April 25, 2018
Ambulance

For Strokes, Think FAST

by Berkeley Wellness  

To help increase awareness of strokes and emphasize the importance of early response, the American Stroke Association (a division of the American Heart Association) is promoting the acronym F.A.S.T.:

F -- Face drooping: One side of the face may be drooping compared to the other or numb. If the person tries to smile, the smile will likely be uneven.

A -- Arm weakness: This is likely to occur on one side of the body. If the person lifts both arms, one may tend to drift downward. That arm may also be numb.

S -- Speech difficulty: A stroke can slur a person’s speech, making it difficult for the person to speak or to be understood. If you’re unsure, ask the person to repeat a short simple sentence. A stroke can make it hard for the person to repeat it correctly.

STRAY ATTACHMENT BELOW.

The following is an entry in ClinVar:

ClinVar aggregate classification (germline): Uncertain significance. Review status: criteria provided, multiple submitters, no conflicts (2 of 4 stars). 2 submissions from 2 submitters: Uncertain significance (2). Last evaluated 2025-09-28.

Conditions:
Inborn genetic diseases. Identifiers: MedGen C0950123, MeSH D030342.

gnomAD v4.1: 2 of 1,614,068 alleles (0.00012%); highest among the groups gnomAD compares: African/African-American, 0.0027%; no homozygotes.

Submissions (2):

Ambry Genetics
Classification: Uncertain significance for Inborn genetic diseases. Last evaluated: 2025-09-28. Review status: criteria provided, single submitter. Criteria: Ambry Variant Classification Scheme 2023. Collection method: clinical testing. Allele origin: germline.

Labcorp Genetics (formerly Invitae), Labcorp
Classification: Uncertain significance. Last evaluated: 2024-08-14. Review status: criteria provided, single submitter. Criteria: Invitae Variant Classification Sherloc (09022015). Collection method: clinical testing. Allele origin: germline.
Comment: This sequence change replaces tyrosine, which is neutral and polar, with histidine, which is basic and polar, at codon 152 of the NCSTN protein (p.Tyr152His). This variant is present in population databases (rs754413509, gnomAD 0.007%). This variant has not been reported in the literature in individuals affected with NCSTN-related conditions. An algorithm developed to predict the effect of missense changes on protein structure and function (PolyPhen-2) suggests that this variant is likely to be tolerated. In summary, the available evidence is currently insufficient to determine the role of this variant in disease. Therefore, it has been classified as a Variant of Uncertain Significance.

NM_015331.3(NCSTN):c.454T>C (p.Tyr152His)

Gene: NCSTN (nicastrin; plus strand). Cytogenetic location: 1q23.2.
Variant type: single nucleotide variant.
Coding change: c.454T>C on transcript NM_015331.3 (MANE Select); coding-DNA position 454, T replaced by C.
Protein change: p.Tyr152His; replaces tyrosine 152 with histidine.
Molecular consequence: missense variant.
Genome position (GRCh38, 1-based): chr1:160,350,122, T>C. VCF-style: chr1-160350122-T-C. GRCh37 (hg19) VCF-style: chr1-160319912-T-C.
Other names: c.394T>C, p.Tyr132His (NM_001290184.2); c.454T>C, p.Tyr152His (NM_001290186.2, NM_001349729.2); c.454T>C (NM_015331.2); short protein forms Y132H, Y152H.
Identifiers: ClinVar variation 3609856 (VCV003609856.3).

T -- Time to call 911: If any of these symptoms occur, even if they go away, call 911 and get immediate help. Doing so can save the person’s life.

Another helpful acronym is S.T.R. (as in stroke), which stands for three simple tests you can give to someone who you think is having a stroke: ask her to Smile, Talk (speak a sentence), and Raise both arms. If she has trouble with any of these, call for help, but keep in mind that many people having a stroke may pass this test.